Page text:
It's about diving. And cats.

Me diving

Sunday, August 15, 2010

The Scenic Route to Yankee Point

On Sunday, we were on a BAUE tech boat. There was another tech boat on Saturday, and they made it all the way to Sur 19. So we were hoping to have similar conditions and make it down there. The forecast was for next to no swell, but a bit of wind. The forecast had been the same on Saturday though, so we were hopeful. The ride down to Lobos was relatively calm but somewhere a bit south of there, the wind definitely picked up. I went to the bathroom somewhere just as we passed Lobos (just in case we ended up stopping at Yankee Point), and when I came up, it seemed like there were whitecaps everywhere! Well, we were not deterred and we continued down the coast, veering out to the west before we got to Point Sur. As we headed out, it started to seem obvious to everyone (except perhaps Clinton and Rob) that it was a bit snotty for diving. So we decided to turn around and go back to Mount Chamberlain.

The problem with taking the long, scenic route there was that I was not feeling so hot by the time we got there. I felt unusually seasick. Getting geared up was unpleasant, and sitting there in my gear waiting for the other teams was torture. So we got in the water and waited in the water for the other teams (which really wasn't much better, so we ended up going down to 10 feet and waiting there). Eventually everyone showed up and we were off. When the topic of Mount Chamberlain came up, I suggested K2, since I wanted to dive the north side of it. We have dived the south wall a lot, but the north side only a couple of times (and only once did we do the deep stuff there). So I insisted, to Rob's annoyance, that we head north instead of heading south to the wall. Our plan was to multi-level it, so we would start out with a deeper segment. For whatever reason, we didn't get very deep very quickly, so that plan basically fell apart. The viz was really good, I'd call it 60 to 80 feet, and it was bright and blue. We stopped for some pictures on the way to the north side (which was entertaining, since there was current, and neither Rob nor I were very good at back kicking to keep our position against the current while posing for or taking pictures), and then once we got there, Rob took some pictures on the pinnacle tops. Rob found a nice big open basket star on a gorgonian, which I thought was exciting.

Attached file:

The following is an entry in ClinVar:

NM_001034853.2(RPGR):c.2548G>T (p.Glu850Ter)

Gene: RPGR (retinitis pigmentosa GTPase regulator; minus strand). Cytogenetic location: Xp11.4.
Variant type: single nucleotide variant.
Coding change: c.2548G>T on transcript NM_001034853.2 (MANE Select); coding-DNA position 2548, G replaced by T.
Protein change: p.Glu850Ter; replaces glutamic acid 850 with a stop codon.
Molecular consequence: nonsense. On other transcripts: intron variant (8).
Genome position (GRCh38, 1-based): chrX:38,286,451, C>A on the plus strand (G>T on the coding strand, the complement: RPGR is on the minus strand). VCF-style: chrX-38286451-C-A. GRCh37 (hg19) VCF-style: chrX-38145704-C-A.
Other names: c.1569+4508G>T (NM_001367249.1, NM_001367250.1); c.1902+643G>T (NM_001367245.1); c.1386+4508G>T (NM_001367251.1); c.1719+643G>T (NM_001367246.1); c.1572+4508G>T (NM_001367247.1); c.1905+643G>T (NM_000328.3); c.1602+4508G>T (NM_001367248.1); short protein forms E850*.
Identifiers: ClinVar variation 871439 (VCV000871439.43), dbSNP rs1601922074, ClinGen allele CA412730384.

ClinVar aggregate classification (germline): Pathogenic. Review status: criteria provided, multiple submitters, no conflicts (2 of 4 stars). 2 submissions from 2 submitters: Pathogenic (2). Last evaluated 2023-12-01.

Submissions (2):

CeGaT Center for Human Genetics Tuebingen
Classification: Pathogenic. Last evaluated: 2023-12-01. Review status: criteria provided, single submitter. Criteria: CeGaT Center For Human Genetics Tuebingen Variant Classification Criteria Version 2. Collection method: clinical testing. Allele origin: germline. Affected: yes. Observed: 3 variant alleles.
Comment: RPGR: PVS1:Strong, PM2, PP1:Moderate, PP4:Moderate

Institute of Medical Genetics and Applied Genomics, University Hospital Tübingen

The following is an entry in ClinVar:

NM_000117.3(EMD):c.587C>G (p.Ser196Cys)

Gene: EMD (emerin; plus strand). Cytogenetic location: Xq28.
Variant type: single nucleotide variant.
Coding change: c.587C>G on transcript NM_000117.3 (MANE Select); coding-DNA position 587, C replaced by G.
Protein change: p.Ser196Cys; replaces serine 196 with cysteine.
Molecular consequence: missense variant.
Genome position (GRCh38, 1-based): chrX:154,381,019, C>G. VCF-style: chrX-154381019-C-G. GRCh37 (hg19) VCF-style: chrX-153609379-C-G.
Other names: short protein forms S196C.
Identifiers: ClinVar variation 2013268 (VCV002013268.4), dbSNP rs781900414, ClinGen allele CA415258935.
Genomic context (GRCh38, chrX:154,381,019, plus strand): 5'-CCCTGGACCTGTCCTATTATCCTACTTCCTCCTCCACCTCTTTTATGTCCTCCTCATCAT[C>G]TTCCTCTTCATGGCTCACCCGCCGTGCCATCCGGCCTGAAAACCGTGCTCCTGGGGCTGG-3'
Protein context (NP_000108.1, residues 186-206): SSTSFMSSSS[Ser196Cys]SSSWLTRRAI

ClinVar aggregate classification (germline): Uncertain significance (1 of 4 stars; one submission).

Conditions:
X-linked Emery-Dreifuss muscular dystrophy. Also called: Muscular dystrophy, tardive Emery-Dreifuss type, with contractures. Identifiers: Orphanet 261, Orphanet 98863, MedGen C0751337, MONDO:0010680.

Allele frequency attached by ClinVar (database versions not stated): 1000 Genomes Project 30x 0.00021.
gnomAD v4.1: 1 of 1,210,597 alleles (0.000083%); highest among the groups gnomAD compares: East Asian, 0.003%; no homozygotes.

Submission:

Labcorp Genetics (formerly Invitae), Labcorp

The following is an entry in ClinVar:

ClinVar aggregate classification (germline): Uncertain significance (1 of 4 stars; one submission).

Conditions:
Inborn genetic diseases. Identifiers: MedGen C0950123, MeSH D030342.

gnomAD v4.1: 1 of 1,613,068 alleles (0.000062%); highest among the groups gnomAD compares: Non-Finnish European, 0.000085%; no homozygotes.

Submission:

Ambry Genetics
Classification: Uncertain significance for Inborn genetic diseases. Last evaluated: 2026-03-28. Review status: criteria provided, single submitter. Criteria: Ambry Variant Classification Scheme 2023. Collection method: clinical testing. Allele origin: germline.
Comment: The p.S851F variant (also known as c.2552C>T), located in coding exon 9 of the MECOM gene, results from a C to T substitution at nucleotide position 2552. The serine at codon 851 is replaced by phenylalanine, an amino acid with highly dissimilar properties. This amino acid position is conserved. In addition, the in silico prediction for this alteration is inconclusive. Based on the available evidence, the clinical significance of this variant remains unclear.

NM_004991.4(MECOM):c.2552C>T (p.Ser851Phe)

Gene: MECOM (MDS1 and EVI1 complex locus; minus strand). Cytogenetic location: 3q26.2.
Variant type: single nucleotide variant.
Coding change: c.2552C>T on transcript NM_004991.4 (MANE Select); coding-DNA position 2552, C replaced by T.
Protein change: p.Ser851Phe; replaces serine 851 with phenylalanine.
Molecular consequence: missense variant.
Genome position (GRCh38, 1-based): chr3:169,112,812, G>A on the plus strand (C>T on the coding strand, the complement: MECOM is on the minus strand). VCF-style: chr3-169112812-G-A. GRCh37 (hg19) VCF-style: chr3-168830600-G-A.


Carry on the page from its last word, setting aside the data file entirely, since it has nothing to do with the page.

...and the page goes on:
Eventually we meandered down to the bottom, and Rob found this awesome crack, well more like a really narrow canyon, with the two walls running from about 140' to 180' deep. The two walls were probably about two and a half feet apart -- wide enough to scooter through, but a bit too narrow to frog kick in :) We scootered through it. About halfway down it, the bottom got a bit narrower, and a big boulder was lodged in the center. I thought there was no way I was going under the boulder -- it was too narrow. Rob of course had to try. He quickly realized it was too narrow, and slowly worked his way back out. He swears he could have made it if he didn't have his camera ;) I waited for him on top of the boulder, looking down at him as he wiggled his way out. Then we continued down the crack and soon found an area where both walls were totally covered in gorgonians. It was really cool, so of course we stopped for pictures. Then we continued out and eventually the crack veered upward, we we were spit out at about 140'. We turned around and scootered back down the crack to where we started. We eventually ended up back at the basket star, and while taking some more pictures, noticed that just down the slope, there were two more big, open, basket stars.